By John Bethencourt, Jason Franklin, and Mary Vernon Computer Sciences Department University of...

Mapping Internet Sensors with Probe Response Attacks By John Bethencourt, Jason Franklin, and Mary Vernon Computer Sciences Department University of Wisconsin, Madison Published in the Proceedings of the 14th USENIX Security Symposium Presented by: Peter Matthews

Transcript of By John Bethencourt, Jason Franklin, and Mary Vernon Computer Sciences Department University of...

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Mapping Internet Sensors with Probe Response AttacksBy John Bethencourt, Jason Franklin, and Mary VernonComputer Sciences DepartmentUniversity of Wisconsin, Madison

Published in the Proceedings of the 14th USENIX Security Symposium

Presented by: Peter Matthews

OutlineInternet Sensor NetworksProbe Response AttackCase Study: Sans Internet Storm CenterSimulation ResultsGeneralizing the attackCountermeasuresRelated WorkConclusionInternet Sensor NetworksA collection of systems which monitor portions of the Internet and produce statistics related to Internet traffic patterns and anomalies.Log collection and analysis centersCollaborative intrusion detection systemsHoneypots / honeynetsNetwork telescopes / darknetsInternet Sensor NetworksInternet sensors are useful for distributed intrusion detection and monitoring such as:Quickly detecting worm outbreaks and new attacks before a large number of vulnerable systems are compromisedProviding useful aggregation of the occurrence of relatively rare eventsDetermining the prevalence of malicious activity like port scans, DoS attacks, and botnetsBlacklisting hosts controlled by malicious usersSensor Privacy is CriticalThe integrity of an Internet sensor network is based upon the assumption that the IP addresses of systems that serve as sensors are secret.If the addresses were known, information obtained by the network could no longer be considered an accurate picture of internet activity because attackers couldAvoid the addresses in malicious activity like port scanning and worm spreading, allowing it to go undetectedSkew sensor statistics to hide malicious activityFlood the addresses with extraneous activity, causing valid information to be lost in noiseDamage is permanentOrganizations cannot easily change the IP addresses available to themInternet sensor networks cannot arbitrarily pick who will participate5Probe an IP address with activity that will be reported if the address is monitoredWait for next report to be published, check for the activity, and decide whether the address was monitoredRepeat for every IP address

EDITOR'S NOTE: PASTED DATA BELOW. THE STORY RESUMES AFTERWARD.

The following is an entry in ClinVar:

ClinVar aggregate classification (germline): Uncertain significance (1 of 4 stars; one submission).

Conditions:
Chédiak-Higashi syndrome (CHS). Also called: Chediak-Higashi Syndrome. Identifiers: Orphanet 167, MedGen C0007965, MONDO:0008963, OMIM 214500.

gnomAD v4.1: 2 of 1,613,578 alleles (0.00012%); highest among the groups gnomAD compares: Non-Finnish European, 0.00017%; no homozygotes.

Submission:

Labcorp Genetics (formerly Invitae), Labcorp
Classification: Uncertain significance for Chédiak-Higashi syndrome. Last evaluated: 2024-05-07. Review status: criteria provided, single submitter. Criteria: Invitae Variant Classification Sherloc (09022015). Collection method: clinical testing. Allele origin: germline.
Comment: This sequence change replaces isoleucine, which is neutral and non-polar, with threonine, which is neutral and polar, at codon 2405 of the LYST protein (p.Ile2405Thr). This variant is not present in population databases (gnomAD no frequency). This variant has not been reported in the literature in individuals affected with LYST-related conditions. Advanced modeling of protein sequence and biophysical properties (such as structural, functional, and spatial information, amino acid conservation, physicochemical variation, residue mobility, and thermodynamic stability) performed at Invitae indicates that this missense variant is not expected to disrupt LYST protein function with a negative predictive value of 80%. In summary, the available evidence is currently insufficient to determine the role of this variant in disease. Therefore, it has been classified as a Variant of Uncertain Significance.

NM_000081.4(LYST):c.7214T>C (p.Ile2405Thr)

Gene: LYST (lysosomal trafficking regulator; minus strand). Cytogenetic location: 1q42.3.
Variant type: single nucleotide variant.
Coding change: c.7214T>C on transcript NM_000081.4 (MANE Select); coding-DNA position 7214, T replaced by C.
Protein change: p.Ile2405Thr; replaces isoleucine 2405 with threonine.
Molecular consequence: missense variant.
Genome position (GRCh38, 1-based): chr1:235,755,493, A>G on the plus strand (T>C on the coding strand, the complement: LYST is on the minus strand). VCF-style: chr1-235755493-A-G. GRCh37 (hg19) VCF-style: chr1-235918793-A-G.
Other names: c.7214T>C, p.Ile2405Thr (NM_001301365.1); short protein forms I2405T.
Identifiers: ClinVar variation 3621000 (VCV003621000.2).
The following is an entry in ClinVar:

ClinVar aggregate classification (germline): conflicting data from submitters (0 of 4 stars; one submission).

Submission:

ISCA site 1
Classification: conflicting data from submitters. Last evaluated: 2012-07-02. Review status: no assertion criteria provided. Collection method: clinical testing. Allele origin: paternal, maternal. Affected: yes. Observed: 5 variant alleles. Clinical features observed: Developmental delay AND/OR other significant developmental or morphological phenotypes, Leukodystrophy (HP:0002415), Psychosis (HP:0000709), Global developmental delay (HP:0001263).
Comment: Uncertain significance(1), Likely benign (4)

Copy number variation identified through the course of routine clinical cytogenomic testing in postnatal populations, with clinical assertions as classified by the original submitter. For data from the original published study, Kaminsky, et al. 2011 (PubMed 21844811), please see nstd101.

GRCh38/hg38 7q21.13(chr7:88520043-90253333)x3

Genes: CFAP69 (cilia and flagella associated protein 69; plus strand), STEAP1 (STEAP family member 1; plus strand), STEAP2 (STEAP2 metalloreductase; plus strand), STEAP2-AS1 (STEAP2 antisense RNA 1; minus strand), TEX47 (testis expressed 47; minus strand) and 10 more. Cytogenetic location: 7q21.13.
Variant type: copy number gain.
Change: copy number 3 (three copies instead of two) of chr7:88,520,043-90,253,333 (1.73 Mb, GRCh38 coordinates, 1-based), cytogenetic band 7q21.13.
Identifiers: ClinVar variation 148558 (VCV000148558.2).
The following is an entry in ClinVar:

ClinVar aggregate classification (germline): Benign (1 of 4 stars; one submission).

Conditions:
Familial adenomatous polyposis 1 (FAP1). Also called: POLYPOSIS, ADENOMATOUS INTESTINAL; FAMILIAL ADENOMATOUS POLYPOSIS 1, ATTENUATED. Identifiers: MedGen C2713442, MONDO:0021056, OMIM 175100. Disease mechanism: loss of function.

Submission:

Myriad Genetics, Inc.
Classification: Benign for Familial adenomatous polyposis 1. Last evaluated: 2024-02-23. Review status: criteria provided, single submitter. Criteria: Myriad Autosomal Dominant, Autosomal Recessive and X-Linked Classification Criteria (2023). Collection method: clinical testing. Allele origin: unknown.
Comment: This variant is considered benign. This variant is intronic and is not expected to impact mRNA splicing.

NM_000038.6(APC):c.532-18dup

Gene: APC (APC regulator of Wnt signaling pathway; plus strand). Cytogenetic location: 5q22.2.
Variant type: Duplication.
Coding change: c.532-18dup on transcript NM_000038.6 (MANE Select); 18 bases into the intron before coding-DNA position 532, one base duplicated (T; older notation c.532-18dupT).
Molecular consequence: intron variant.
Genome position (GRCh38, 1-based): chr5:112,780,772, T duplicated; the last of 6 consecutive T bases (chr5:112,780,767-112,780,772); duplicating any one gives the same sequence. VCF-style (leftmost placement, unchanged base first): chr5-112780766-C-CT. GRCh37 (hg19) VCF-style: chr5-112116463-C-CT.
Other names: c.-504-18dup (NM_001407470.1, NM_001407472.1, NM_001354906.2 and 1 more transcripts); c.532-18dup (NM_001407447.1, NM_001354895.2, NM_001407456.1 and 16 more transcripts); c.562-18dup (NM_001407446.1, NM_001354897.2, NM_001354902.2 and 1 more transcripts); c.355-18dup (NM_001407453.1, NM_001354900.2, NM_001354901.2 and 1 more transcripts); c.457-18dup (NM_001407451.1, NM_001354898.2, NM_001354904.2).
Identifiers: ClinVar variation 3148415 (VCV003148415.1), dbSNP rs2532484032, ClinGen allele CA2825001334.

General Attack IdeaMaking the Problem TractableThere are simply too many addresses to check sequentially~2.1 billion valid, routable IP addressesMost logs only submitted to the ISC hourlySo, check many in parallelVery small fraction of IP addresses are monitored, so send same probe to many addressesIf no activity is reported then can rule out all of themElse, report provides the number of monitored addressesSince activity reported by port, send probes with different ports to run many independent tests at the same timeDivide and conquerPartition the IP space into search intervals to manage this parallelismOnly one TCP packet necessary for each probe

Probe Response AlgorithmThe basic probe response algorithm operates in two stages.Stage I -- Probe the entire routable IP space to count the number of sensors in each search interval, Si. Drop empty search intervals.Stage II -- Iteratively probe each remaining interval, Ri, discarding empty intervals until all individual sensors are located.First StageBegin with list of 2.1 billion valid IP addresses and n low utilization portsDivide IP range into n search intervals S1, S2, , SnSend TCP SYN packet on port Pi to each address in SiWait time interval and retrieve port reportRule out intervals corresponding to ports with no activityPackets on port P1Packets on port P2Packets on port P3Packets on port PnS1S2S3Sn9Distribute ports among k remaining intervals R1, R2, , Rk, assigning n/k ports to eachFor each RiDivide into n/k + 1 subintervalsSend a probe on port Pj to each address in the jth subintervalNo need to probe last subinterval, as can infer number of monitored addresses it contains from total for parent intervalRepeat second stage with non-empty subintervals until all addresses are marked as monitored or unmonitoredSecond StageP1P2P3P410Sample Run11NoiseWhat if other activity is present in port reports? For a large number of ports, there is a very low average level of activityUse only ports that consistently have less than k reports per time intervalSend k packets in each probeDivide the number of reports by k and round downPortsReports of Activity561 519,364 10

41,357 15

51,959 20

56,305 25

12Case Study:To evaluate the threat of probe response attacks, paper analyzes the feasibility of mapping the SANS Internet Storm CenterOne of the most important examples of systems which collect, analyze, and report data from Internet sensorsA challenging network to mapOver 680,000 IP addresses monitoredThese are broadly scattered across the IP address space

ISC SensorsCurrently, the ISC collects packet filter logsLogs primarily contain failed connection attemptsMore than 2,000 organizations and individuals participateLogs are typically uploaded on an hourly basis

ISC Reports